Thursday 25 November 2010

Kennel Club fails to grasp concept of independence

Now it's the KC's turn to be disappointed. Dog World today reports that the KC is not best pleased that, despite fielding four of its own candidates to sit on the new independent Dog Advisory Council, none of them was appointed.

So what part of the word "independent" does the KC not understand? Why would the Council appoint someone who works for the organisation that is responsible, in no small part, for the whole sorry mess in the first place; the organisation that is supposed to be main beneficiary of the Council's advice?

And what's with this sour-grapes quote from KC Chairman Ronnie Irving (one of the KC applicants)?

Mr Irving said he did not doubt the first-rate academic qualifications of ‘most of those chosen... However we are concerned that some of those appointed have a past history of making what can only be regarded as anti-pedigree-dog noises." 

I have no doubt that several on the new Council have expressed their serious concern about the state of pedigree dogs today, but this is not "anti-pedigree" (although the KC always thinks it is).

Ronnie Irving goes on to express his hope that "they will all be able to leave such positions behind and will be truly independent of their current and previous associations in order to ensure the best future for dogs."

What, like he would have done if appointed?

There might be more disappointment for Ronnie to come. Dog World reports that "the KC is pleased that council chairman Professor Sheila Crispin believes the burning issues for the council to tackle are reportedly puppy farming and status dogs."

Now it is true that, up until now, Professor Crispin has put puppy farming and status dogs on the top of her list and I know that these are issues she is very keen that the Council tackles - but in an interview on Radio 4 earlier this week there appeared to be a shift in emphasis. After a discussion about how a univeral puppy contract would give consumers more protection when things go wrong, Professor Crispin was asked what else was high on her list of priorities. "Well obviously genetic and breed-related disease, exagggerated conformations, but also perhaps the hidden diseases, metabolic diseases that dogs may develop later on in life," she answered. "So genetic, inherited disease and then really everything else boils down to irresponsible breeding and irresponsible ownership."


  1. are you not the same person who said Prof Crispin was a Kennel Club insider and theroe a lackie, or so you now withdraw that? or id it the two faces you have that will stand by those remarks

  2. What exactly is The Independent Dog Advisory Counsil? Who funds it?

    What powers does it have? Can it make any laws, or binding rules? What is it's legal position vs that of the KC - can it rule over the KC in any way, or can the KC ignore the IDAC?

    What is the IDAC's charter - what is it trying to accomplish?

  3. "are you not the same person who said Prof Crispin was a Kennel Club insider and theroe a lackie, or so you now withdraw that? or id it the two faces you have that will stand by those remarks" wrotes Anon.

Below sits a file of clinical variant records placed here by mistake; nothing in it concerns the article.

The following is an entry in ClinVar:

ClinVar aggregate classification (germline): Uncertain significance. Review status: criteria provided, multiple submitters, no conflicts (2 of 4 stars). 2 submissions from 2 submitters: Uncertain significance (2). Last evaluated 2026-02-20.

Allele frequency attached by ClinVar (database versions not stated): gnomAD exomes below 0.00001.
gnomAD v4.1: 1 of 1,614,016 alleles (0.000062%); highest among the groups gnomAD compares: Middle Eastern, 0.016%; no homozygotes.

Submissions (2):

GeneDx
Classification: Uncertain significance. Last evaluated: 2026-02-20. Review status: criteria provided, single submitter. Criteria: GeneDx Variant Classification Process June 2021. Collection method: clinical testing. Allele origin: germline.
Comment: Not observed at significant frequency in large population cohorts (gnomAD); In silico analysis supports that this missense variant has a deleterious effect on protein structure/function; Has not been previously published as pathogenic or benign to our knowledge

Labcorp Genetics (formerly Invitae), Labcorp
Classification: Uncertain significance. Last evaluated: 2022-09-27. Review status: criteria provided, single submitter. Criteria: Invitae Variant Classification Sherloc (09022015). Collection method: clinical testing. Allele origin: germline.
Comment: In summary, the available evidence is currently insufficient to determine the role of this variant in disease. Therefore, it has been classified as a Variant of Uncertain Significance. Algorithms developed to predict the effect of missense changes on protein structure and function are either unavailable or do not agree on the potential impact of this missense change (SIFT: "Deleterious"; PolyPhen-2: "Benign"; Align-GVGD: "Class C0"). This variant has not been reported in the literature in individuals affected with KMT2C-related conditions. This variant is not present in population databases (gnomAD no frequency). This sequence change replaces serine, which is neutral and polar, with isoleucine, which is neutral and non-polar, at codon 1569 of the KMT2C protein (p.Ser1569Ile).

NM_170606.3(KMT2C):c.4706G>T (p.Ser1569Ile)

I have never accused Sheila Crispin of being a KC "lackie" but yes, have certainly expressed my concerns that she is too much of a KC insider to head up a body that is overseeing the Kennel Club. She is, after all, an Hon Member of the KC and she still sits on their Dog Health Group. This is not imcompatible with me now feeling heartened by what would seem to be a change in her emphasis. This is called being being prepared to moderate your view should new information come in that challenges your existing view. I hope, however passionately I feel about this subject, that I am not blind to that.

  4. For more info on the Dog Advisory Council, see:

  5. I hope, however passionately I feel about this subject, that I am not blind to that" LMAO you need a labrador my love

  6. "she listed "genetic and breed-related disease and exaggerated features" as her number one priorities - an interesting shift in emphasis. " I think you need your hearing tested this was just one of the many points she said about, why do you try and twist the words of others to suit yourself? Listen to it and hear what she said and tell the truth or cant reporters do that?

  7. I wish the new council all the best. They have some huge issues to tackle and there will always be certain issues that some may feel should be sorted before others.
    We should all be behind this new group of INDEPENDENT ADVISORS, and lets face it, it may never have been formed had it not been for PDE and 3 majors welfare reports that followed.

  8. Well it certainly sounded like a change in emphasis to me (she did not actually mention puppy farms by name whereas she was quite specific about genetic/inherited disease and exaggeration conformation) but I was, perhaps, a little too emphatic. Have edited it.

  9. Dijana from Sweden27 November 2010 at 21:01

    I have a bit of concern with the sentence "a univeral puppy contract would give consumers more protection when things go wrong".